A catalogue of Western manuscripts at the Bodleian Libraries and selected Oxford colleges

MS. Auct. F. 4. 32

Summary Catalogue no.: 2176

St Dunstan's Classbook

Liber commonei

codex Oxoniensis prior

‘St Dunstan's Classbook’: four manuscripts written 9th-11th century in Brittany, Wales and England

Physical Description

Four separate manuscripts (fols. 1–9 || fols. 10–18 || fols. 19–36 || fols. 37–47) of which three (I, III, IV) contain additions (fols. 1r, 20r, 36, 37r, 47r) by the same hand (‘Hand D’), usually identified as that of St Dunstan. (For the corpus attributed to this hand, see in particular Budny, ‘‘St Dunstan’s Classbook’’, pp. 137–141.)
Form: codex
Extent: ii + i + 47 + i folios, foliated i-ii (fol. iii unfoliated), 1–48.
Foliation: Foliation (1–47) by Gerard Langbaine.


Russia leather, mid-19th-century.


Provenance and Acquisition

Parts I, III and IV perhaps together at Glastonbury Abbey in the time of St Dunstan.

The four parts of the volume perhaps, as argued by Hunt, first brought together at Glastonbury Abbey in the late fifteenth or early sixteenth century as part of a renewed interest in local saints.

Acquired at an unknown date by Thomas Allen (1542–1632).

Given by him to the Bodleian in 1601 (Summary Catalogue I, p. 80): fol. 1r, ‘Tho. Allen D(ono) D(edit)’.

MS. Auct. F. 4. 32 – Part I (fols. 1–9)


Language(s): Latin

(fol. 1r)

Originally blank. Added three-quarter length image of Christ, with kneeling monk at his feet, in brown ink, see Decoration. Above the monk a distich written by hand D asking for Christ's protection for ‘Dunstan’.

(fol. 1v)

Note on Eutyches

Rubric: (first line in capitals) In honomate sumitonantis ars euticis gramatici | incipit
Incipit: De nomine auctoris huius libri multi dubitant utrum euticius an eutex dicitur
Explicit: uictus fuisset
(fol. 1v)
(text continues without a break)
Incipit: Theodocius dicit De coniugationibus apud grecos iii sunt coniugationes uerborum qua\o/rum prima positione
Explicit: litterae precidunt finalem .o.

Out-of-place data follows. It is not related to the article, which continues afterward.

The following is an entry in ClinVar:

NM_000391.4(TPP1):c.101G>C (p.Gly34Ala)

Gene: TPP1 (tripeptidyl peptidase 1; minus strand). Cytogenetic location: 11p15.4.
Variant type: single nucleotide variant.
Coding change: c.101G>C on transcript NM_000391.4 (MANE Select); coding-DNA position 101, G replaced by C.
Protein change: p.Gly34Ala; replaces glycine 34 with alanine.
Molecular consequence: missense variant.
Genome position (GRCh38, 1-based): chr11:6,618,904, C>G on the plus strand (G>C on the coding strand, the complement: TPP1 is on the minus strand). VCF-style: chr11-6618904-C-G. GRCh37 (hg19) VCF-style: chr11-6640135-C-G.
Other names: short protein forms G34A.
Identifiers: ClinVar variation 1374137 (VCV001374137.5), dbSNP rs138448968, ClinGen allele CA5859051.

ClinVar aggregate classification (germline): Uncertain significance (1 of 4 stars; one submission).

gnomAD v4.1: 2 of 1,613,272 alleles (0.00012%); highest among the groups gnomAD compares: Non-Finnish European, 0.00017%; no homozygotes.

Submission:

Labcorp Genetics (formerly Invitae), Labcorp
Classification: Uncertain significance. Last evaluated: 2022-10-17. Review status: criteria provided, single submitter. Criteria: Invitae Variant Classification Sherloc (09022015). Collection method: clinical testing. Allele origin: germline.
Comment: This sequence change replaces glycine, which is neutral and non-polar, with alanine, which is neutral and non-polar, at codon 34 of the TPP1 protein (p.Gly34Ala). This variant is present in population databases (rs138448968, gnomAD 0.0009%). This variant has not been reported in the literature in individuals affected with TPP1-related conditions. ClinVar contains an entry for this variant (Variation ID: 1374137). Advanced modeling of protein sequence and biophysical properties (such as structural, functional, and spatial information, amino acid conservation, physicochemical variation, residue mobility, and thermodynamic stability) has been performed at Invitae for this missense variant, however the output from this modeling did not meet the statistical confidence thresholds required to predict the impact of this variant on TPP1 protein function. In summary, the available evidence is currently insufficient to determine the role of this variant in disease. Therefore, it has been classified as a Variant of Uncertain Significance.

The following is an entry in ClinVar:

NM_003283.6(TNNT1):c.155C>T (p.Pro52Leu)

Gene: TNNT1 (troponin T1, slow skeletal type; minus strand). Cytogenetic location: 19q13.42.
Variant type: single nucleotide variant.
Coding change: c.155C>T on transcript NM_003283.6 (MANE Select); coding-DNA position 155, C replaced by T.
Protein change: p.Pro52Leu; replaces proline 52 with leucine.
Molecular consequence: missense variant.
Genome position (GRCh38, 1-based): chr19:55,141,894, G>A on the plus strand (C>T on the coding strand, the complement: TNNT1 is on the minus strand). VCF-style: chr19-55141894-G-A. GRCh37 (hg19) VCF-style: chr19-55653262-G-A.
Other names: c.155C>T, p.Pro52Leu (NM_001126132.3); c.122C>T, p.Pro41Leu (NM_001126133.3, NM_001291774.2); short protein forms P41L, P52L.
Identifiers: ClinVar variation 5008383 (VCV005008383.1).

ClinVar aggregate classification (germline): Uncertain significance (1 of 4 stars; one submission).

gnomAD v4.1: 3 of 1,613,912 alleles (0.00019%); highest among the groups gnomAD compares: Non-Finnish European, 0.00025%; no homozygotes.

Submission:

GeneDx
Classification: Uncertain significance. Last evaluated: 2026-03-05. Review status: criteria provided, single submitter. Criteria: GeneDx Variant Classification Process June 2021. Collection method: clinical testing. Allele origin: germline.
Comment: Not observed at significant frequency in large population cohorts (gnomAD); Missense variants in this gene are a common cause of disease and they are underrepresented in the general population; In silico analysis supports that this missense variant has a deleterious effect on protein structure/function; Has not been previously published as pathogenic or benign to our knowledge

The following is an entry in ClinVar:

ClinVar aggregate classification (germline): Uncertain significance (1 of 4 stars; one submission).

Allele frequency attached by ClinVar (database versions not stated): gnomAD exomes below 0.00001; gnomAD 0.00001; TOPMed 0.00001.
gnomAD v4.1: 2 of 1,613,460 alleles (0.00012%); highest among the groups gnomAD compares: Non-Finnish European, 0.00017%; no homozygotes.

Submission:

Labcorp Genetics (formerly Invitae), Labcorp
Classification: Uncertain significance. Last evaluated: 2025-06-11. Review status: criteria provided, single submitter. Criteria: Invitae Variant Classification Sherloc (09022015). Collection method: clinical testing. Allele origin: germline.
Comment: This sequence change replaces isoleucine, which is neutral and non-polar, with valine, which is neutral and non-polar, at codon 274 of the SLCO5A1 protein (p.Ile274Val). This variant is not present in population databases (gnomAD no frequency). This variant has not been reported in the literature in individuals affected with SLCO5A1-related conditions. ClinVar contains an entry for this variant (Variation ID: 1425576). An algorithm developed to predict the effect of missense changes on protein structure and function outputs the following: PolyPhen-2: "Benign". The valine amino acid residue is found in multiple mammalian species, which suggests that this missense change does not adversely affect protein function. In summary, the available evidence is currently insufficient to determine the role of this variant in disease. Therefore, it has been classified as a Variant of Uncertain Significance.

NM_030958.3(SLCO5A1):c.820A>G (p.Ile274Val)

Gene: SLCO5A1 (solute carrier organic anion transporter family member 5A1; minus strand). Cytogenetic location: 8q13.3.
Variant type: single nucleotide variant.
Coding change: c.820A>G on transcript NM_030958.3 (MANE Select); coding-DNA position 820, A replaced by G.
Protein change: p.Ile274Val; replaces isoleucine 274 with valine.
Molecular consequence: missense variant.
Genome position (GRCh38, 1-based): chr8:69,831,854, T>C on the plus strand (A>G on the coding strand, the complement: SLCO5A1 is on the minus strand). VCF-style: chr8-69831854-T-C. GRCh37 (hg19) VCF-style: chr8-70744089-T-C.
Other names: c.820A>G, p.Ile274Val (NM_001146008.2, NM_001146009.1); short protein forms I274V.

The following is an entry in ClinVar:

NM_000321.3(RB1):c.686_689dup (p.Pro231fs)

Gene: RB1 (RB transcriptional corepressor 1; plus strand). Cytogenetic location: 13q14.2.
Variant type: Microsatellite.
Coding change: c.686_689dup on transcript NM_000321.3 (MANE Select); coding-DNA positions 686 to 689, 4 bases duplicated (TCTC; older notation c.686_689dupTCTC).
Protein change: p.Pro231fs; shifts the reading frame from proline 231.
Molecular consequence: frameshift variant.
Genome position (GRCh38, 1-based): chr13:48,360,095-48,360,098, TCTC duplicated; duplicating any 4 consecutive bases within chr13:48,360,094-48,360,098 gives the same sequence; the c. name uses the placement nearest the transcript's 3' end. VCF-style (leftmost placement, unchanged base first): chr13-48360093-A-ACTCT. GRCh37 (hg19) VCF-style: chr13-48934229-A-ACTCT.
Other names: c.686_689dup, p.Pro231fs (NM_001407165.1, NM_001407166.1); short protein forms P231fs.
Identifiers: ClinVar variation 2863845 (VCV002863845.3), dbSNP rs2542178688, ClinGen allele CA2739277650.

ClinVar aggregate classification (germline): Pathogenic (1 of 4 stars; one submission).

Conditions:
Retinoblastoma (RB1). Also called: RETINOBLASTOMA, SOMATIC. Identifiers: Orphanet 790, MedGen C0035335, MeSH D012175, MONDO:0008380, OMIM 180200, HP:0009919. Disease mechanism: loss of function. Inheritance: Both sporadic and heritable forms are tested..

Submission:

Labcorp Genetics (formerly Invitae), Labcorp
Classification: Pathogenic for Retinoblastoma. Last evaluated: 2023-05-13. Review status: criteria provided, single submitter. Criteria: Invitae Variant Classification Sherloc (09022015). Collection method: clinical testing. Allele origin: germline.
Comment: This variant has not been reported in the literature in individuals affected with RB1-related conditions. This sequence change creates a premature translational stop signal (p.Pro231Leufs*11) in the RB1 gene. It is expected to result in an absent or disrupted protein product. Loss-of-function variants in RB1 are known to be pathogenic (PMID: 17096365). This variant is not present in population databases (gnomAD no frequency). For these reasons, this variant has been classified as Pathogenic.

Extract from Macrobius, De differentiis et societatibus, probably with independent circulation; cf. P. de Paolis, Macrobii Theodosii De verborum Graeci et Latini differentiis vel societatibus excerpta (1990), test. 1 (p. 172), lines 1–11 (closest to the present text), and test. 4 (p. 177); cf. ibid., pp. 21–23 ( = Keil, Grammatici Latini V. 601–2) for the same passage in context of the whole work.

(fol. 1v)

Added distich by hand D, the first two lines of Eugenius of Toledo, De bono pacis (see Lapidge in Anglia 98 (1980), 106).

2. (fols. 2r-9v)
Eutyches, Ars de uerbo
Rubric: (in capitals) Incipit ars Euticis de discernendis coniugationibus
Incipit: (prologue) (in capitals) Cum semper noua questiones doctoribus
Incipit: (text) TRES quidem sunt coniugationum species apud grecos

As pr. Keil, Grammatici Latini V.447–60 (ends imperfect at l. 36 of the printed text, ‘semino . as . memor . memoro . as .’).

Jeudy, ‘Manuscrits de l'Ars de Verbo d'Eutychès et le commentaire de Rémi d'Auxerre’, p. 430.

Syntactical glossing marks.

Marginal and interlinear glosses in Latin and Breton: mostly written by the scribe, some added 9th and 10th centuries (Bischoff). The first marginal glosses on the text are:

Incipit: (inexcussabilis) Cudo cusi . excuro. as. excuraui tum ire
Incipit: (necessitas) A necesse . necessitas quasi nec & esse . Necessitas imperii . necessitudo sanguinis
Breton glosses pr. W[hitley] S[tokes] in Trans. Philological Society (1860–1), 232–6, 292–3.
Language(s): Latin and Old Breton

Physical Description

Form: codex
Support: parchment
Dimensions (leaf): 250 × 180 mm.


1(8, +1 before fol. 2)


Folded before ruling in drypoint four at a time. Written in 27 long lines, written space c. 195 × 125 mm. .


Caroline minuscule (fols. 1v-9).

Fol. 1r: inscriptions on the image in Anglo-Saxon minuscule; inscription under the image in English caroline minuscule.


Pächt and Alexander i. 421; iii. 24, pl. II:

Coloured initials.